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Airliner nearly collided with drone in March

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By USA Today
Monday, May 12, 2014, 12:01 a.m.

A US Airways commuter flight nearly collided with a drone in March near the airport in Tallahassee, according to a Federal Aviation Administration official.

Jim Williams, head of the FAA's unmanned aircraft office, told a conference that the pilot of a regional US Airways flight saw a camouflage-painted drone fly so close to the airliner that “he was sure he had collided with it.”

The incident, first reported by The Wall Street Journal on Friday, happened March 22 above Tallahassee Regional Airport.

“He reported what appeared to be a small, remotely piloted aircraft at approximately 2,300 feet in the air,” Williams said on Thursday at the Small Unmanned Systems Business Exposition in San Francisco.

After the plane landed, it was inspected. No damage was found.

“The risk for a small (drone) to be ingested into a passenger airline engine is very real,” Williams said. “The results could be catastrophic.”

A US Airways flight out of New York's LaGuardia Airport was brought down in 2009 by geese that flew into the engines, in an incident nicknamed the Miracle on the Hudson, Williams noted.

The FAA was not able to identify either the drone, which had a piston engine and resembled an F-4 Phantom jet, or its pilot involved in the March incident. The incident involved PSA Airlines Flight 4650, a CRJ-200 aircraft, which operated as a US Airways commuter flight from Charlotte.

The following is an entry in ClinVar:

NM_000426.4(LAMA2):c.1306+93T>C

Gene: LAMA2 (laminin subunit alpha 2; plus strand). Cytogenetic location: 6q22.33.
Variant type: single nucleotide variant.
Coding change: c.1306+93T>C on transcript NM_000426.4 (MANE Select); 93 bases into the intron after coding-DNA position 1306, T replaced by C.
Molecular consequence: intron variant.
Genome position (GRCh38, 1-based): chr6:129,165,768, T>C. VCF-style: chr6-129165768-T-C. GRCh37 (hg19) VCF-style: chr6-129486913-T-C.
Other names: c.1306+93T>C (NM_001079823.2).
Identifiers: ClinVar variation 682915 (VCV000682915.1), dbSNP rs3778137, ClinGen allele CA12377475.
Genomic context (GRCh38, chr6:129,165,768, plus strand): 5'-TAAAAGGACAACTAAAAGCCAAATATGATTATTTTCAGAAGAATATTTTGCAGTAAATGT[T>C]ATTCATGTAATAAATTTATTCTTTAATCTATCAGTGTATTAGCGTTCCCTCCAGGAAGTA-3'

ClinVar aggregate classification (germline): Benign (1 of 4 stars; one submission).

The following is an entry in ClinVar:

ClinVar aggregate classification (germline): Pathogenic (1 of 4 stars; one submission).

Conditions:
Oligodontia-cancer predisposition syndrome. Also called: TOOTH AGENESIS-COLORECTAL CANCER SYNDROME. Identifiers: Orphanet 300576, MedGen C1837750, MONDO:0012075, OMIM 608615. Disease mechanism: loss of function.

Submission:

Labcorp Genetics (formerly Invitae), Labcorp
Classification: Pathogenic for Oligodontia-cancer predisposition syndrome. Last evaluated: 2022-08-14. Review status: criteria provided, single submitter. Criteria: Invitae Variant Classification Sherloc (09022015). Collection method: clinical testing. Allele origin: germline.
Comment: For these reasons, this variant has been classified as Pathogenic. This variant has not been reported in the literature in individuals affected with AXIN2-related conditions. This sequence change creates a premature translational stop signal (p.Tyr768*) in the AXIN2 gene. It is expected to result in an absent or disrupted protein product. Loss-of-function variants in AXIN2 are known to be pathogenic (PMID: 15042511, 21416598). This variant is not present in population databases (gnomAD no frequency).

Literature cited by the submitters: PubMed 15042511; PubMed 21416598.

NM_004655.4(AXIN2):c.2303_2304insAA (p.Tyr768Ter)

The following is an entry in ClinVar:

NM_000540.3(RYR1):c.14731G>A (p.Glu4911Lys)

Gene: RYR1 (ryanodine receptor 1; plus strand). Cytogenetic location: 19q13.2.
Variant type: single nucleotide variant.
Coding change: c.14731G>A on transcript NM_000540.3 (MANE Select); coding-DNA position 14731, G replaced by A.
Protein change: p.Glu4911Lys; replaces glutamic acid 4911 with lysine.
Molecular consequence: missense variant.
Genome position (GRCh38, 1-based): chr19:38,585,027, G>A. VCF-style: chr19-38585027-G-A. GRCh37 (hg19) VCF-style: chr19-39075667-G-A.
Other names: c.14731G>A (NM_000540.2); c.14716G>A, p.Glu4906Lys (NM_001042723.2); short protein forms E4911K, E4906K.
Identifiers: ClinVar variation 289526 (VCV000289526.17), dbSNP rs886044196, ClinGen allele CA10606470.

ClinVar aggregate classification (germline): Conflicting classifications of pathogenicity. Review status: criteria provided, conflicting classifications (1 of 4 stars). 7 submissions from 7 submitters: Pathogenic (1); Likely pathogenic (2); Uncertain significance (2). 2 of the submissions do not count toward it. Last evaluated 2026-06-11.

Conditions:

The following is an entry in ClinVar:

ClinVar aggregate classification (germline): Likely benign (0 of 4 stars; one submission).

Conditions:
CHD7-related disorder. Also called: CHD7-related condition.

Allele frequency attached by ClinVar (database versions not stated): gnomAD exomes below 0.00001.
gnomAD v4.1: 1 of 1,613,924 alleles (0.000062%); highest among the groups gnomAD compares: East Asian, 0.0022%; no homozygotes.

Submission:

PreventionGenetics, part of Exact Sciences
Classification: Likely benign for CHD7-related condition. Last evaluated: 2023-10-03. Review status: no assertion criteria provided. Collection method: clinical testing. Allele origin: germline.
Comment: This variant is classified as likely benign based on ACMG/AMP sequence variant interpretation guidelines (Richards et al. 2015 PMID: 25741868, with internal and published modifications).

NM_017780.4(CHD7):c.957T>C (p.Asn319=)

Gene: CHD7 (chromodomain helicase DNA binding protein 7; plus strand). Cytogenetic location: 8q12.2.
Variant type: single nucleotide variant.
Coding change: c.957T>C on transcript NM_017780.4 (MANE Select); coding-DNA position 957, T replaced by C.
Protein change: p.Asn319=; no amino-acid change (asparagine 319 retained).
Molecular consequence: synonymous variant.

The FAA said it is working aggressively to develop rules for drones, with six designated test sites to resolve questions about ensuring safe flights with airliners. Anyone flying a drone within five miles of an airport is supposed to notify the airport and the air traffic control facility, the agency said.

“The FAA has the authority to pursue enforcement action against operators who endanger the safety of the national airspace system,” the agency said. “The FAA has the exclusive authority to regulate the airspace from the ground up, and a mandate to protect the safety of the American people in the air and on the ground.”

The FAA is developing rules for drone operation under a congressional deadline of September 2015. Some the issues that regulators must resolve are how to ensure that pilots of drones and passenger planes know where aircraft are and that they remain separated.

“The risk from unmanned aircraft is not limited to just people on the ground,” Williams said.

American Airlines, the parent of US Airways, is aware of the published report and is investigating the incident, according to spokesman Matt Miller.

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